I’ve happily walked into the life of someone who owns a grill. And a pool. Seeing as though I live in a small, city apartment with not even an inch of backyard space, this new addition to my life overcomes me with joy. I’m not talking about the new friend. Just the swimming and the grilling. (Kidding, of course).
While as a kid I had more than enough yard for forts and capture the flag, I didn’t grow up with a grill. Or a pool. But I begged my parents for both. I can see why they didn’t want to take on the latter, but the absence of a grill is still something I’ve never quite figured out. When veggies are in season, I find it to be one of the easiest ways to create a healthy plate full of flavor.
As of lately, I’ve been using my friend’s grill to feast on a ton of portobello mushrooms. It’s as simple as whisking up a 3-ingredient marinade of garlic, olive oil and splash of balsamic. From there, just throw those saucy rounds to the flame. Easy. Add some melted cheese, toast up a bun, and you’ve got summer’s easiest vegetarian burger.
Before I discovered my new friend had grill access, I invited him over for post-yoga dinner of Eggplant Rollatini. If I would’ve known about his backyard status, I would’ve saved this one for a later date. There are only so many eggplant slices you can fit on a countertop George Foreman. Chilling outside while waiting for food to char is one thing. Chilling inside, impatiently counting the minutes till the next batch, is another. Times that by four batches, and you get the true 2-br Philly apartment grilling experience.
If you have a backyard grill, by all means, use it for this recipe. If you don’t, but have a grill pan or other smaller device, I assure you, the slight impatience you may suffer through will be worth the results. Take the time to slice and cook through several batches. Grilling the eggplant first ensures you won’t end up with a chewy, undercooked rollatini. If there’s anything that can easily ruin an eggplant parm or rollatini, it’s an undercooked base. Don’t let that happen.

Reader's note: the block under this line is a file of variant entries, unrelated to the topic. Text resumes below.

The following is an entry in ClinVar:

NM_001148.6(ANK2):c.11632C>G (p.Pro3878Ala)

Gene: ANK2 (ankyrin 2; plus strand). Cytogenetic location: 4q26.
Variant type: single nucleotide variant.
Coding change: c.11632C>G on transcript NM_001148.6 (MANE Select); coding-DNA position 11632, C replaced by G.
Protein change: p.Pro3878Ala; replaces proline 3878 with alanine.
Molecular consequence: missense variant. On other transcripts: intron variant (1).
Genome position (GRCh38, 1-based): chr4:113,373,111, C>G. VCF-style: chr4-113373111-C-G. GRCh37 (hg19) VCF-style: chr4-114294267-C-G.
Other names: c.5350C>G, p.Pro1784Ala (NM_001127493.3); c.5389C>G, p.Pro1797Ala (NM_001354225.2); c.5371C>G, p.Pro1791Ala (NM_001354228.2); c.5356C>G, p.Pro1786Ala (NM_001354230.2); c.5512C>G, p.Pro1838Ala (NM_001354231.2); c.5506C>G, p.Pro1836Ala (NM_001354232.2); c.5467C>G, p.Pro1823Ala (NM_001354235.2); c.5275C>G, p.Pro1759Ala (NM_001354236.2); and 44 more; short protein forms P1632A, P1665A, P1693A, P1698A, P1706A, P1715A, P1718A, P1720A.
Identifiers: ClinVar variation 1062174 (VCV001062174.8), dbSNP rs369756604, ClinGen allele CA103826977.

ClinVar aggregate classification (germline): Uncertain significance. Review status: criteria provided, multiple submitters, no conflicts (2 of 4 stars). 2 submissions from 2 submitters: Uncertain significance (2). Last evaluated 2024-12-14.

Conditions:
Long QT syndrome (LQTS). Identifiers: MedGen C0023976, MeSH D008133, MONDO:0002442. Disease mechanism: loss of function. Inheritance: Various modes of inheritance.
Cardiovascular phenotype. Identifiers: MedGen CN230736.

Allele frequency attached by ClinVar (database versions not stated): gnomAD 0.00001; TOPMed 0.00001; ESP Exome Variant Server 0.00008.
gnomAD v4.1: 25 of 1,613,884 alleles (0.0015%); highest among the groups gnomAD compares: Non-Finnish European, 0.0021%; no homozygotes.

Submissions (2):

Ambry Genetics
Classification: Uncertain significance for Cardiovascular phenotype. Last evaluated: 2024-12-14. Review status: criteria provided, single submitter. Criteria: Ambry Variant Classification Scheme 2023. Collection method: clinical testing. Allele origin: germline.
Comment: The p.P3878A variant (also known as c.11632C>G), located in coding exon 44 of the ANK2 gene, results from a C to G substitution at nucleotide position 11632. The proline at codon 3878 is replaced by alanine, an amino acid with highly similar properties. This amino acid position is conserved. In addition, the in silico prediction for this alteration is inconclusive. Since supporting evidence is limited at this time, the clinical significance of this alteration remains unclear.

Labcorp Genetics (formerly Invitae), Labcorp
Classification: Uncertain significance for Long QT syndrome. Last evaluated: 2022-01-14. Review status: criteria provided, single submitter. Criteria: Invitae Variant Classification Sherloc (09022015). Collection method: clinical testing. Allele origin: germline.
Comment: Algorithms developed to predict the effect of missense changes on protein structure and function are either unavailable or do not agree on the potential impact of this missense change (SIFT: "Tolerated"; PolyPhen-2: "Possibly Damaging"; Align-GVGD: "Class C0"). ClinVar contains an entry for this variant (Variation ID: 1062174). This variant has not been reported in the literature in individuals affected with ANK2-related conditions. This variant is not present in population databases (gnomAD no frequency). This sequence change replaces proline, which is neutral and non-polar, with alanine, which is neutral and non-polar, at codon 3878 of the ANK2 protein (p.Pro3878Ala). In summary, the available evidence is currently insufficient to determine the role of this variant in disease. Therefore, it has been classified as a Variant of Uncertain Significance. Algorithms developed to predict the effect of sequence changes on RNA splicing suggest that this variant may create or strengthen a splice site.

Here, I’ve created a vegan version of the Italian classic by using a ricotta-like crumbled tofu and then adding bulgur wheat for a little extra texture. Herbs and nutritional yeast make sure this is by no means a flavorless vegan dish, and marinara seals the deal to compliment all the flavors. If you’re lucky, eat this pool-side or deck-side. If you’re not, don’t sweat it. Literally. Grab a beer, open the window and enjoy.
- -1 1/2 large eggplants, thinly sliced lengthwise (1/4-inch thick)
- -1/2 block of extra firm tofu
- -1 large clove garlic, minced
- -1 lemon, juice and zest
- -1 cup cooked bulgur wheat
- -2 cups kale, stems stripped, leaves chopped
- -1/2 cup nutritional yeast
- -1 scant tsp. salt
- -1 tsp. red chili pepper flakes
- -2 Tbsp. fresh basil
- -2 tsp. dried oregano (or 3 times fresh)
- -Pepper, to taste
- -Olive oil, for brushing
- -2 cups marinara sauce
- -1/4 cup bread crumbs
- Preheat oven to 400F.
- Lightly brush eggplant slices with olive oil, and sprinkle with salt and pepper. Place them on a hot grill or grill pan and cook until each side is lightly browned, 3-4 minutes per side. Remove and set aside.
- In a large bowl, crumble tofu. Add garlic, lemon plus zest, bulgur wheat, nutritional yeast, salt, chili pepper flakes and herbs. Stir to combine, and then toss in kale. Season with pepper, to taste.
- Line large baking pan with aluminum oil and spray with cooking oil. Place a slice of eggplant on a cutting board. Place a large spoonful of the tofu-bulgur mixture in the center, and then fold the two outer edges towards each other so that one just slightly flaps over the other one. Don't be afraid to over-stuff these. The kale will wilt down, and any rips or tears will be disguised by the sauce later on. Repeat this with each slice of eggplant, placing each roll side by side into the baking pan.
- Cover with sauce, and then sprinkle bread crumbs over top. Bake for 30 minutes, until bubbling. Let cool slightly, then serve.